By Humeyra Pamuk and Dasha Afanasieva
ISTANBUL (Reuters) - A Turkish newspaper said on Friday one of its journalists had been ordered to leave the country for criticizing Prime Minister Tayyip Erdogan on Twitter, raising concerns about media freedom a day after Turkey tightened internet controls.
Today's Zaman said its online editor Mahir Zeynalov, 27, from Azerbaijan, was escorted onto a plane in Istanbul by police. The paper is close to influential U.S.-based preacher Fethullah Gulen, locked in a feud with Erdogan revolving around a corruption scandal shaking his government.
Erdogan has cast the scandal as a bid by Gulen, who exerts extensive if covert influence in the police and judiciary, to unseat him and has responded by purging thousands of officers and more than 200 prosecutors. Gulen denies the accusation.
"A body linked to the prime minister received a tip that I insulted high-level officials and informed the Interior Ministry (which) decided to deport me," Zeynalov said by phone from the Azeri capital Baku, adding his application to renew his permit to work as a journalist in Turkey had been denied last month.
He said he had turned himself in at Istanbul airport and been ordered to pay a 103 lira ($46) fine before being put on a plane out of Turkey.
An aide to Erdogan said no instructions had been given from the prime minister's office regarding Zeynalov. The Foreign Ministry said it had no information, while the Interior Ministry could not be reached for comment.
"This is an utterly despotic and arbitrary decision," Bulent Kenes, editor in chief of Today's Zaman, said. "We don't see it as an attack against our paper, it's an attempt to intimidate all foreign journalists working in Turkey."
He said Zeynalov - who had in the past been an outspoken supporter of the government, even defending the jailing of some journalists - would continue his work from Baku.
Lawyers for Erdogan filed a complaint against Zeynalov in December over two tweets in which he said the prime minister had interfered in judicial process by seeking to block the arrest of suspected al Qaeda affiliates, Today's Zaman said.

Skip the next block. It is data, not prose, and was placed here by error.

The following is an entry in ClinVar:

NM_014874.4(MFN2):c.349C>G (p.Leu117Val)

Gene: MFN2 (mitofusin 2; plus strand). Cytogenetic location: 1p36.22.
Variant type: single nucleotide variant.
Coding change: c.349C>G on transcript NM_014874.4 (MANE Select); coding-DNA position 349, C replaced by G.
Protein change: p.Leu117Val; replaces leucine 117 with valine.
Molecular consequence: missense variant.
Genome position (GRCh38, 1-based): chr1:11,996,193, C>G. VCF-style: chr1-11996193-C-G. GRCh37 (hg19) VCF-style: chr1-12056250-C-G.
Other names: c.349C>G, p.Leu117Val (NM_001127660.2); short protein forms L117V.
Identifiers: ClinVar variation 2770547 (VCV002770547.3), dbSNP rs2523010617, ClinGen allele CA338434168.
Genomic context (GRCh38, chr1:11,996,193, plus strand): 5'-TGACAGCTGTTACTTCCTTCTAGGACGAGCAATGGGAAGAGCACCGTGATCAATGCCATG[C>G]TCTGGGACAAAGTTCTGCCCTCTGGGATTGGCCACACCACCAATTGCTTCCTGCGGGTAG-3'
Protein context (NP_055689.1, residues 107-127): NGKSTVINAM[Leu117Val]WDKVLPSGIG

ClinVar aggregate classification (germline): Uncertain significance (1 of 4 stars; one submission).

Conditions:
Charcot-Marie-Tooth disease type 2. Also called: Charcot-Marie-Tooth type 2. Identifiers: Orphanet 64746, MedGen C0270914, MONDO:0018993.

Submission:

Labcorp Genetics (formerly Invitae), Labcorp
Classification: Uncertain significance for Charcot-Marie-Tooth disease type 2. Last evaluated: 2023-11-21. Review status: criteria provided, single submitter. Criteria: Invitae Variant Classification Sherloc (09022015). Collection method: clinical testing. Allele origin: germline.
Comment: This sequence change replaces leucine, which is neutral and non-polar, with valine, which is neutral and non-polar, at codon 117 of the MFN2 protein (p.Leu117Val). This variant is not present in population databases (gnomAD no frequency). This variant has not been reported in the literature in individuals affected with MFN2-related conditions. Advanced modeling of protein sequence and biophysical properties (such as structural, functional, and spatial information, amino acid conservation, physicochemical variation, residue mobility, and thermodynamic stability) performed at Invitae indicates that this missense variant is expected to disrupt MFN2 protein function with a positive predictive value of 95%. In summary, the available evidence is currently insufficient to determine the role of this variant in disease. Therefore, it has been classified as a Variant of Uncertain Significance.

Zeynalov's tweets constitute a "blunt assault on Erdogan's honor and reputation and his personal rights," the premier's lawyers said in a petition submitted to the Ankara Public Prosecutor's Office, according to Today's Zaman.
Erdogan's supporters say efforts to portray the government as facilitating the rise of al Qaeda in Syria's civil war, by doing too little to prevent weapons and fighters crossing the border, is part of the Gulen-led effort to undermine him ahead of local and presidential elections this year.
Posts on the Twitter account AK Kulis, an unofficial channel of support for Erdogan's AK Party with 77,000 followers, accused Zeynalov of deliberately failing to extend his accreditation so that he would face deportation and could play the victim.
"Once he is deported, he will say it is because of his tweets," said one of the posts on the account.
Turkey's record on media freedom has long been under scrutiny and is among the hindrances to it reaching its ambition of membership of the European Union.
The Organization for Security and Co-operation in Europe (OSCE) said Zeynalov's deportation "for tweets considered inappropriate by the authorities" was a further setback.
"Freedom of expression does not stop at statements deemed proper by those in power, and limiting this right will further tighten the control of media in Turkey," said Dunja Mijatovic, OSCE representative on freedom of the media.
Erdogan's government is under fire from the opposition and European Union after parliament approved tighter internet controls on Wednesday, enabling web pages to be blocked within hours and individuals' browsing histories to be stored by the authorities for up to two years.
Social media and video sharing sites have been awash with alleged recordings of ministers including Erdogan and business allies presented as proof of wrongdoing in the corruption scandal. Reuters has been unable to verify their authenticity.
Turkey already has strict internet laws under which thousands of websites have been blocked, from news portals viewed as close to Kurdish militants to gay dating sites.
Google Legal Director Susan Infantino said in a December report that the firm had seen the number of requests from Turkish authorities to remove content from its platforms rise nearly tenfold in the first half of last year.
In the six months to the end of June 2013, it was asked to delete more than 12,000 items, making Turkey the top country on its "request to remove content" list, the report said.
Google and Facebook both declined to comment on the latest internet reforms in Turkey, while Twitter did not respond to a request for comment.
The government says the law, sent to parliament before the corruption scandal erupted but broadened in recent weeks, is aimed at protecting individual privacy not gagging its critics.
Communications Minister Lutfu Elvan said criticism of the new law, including from the European Union, was based on misinformation and that it aimed to enable authorities to block specific content rather than impose blanket website bans.
(Additional reporting by Ayla Jean Yackley in Istanbul, Tulay Karadeniz in Ankara and Conor Humphries in Dublin; Writing by Nick Tattersall; Editing by Janet Lawrence)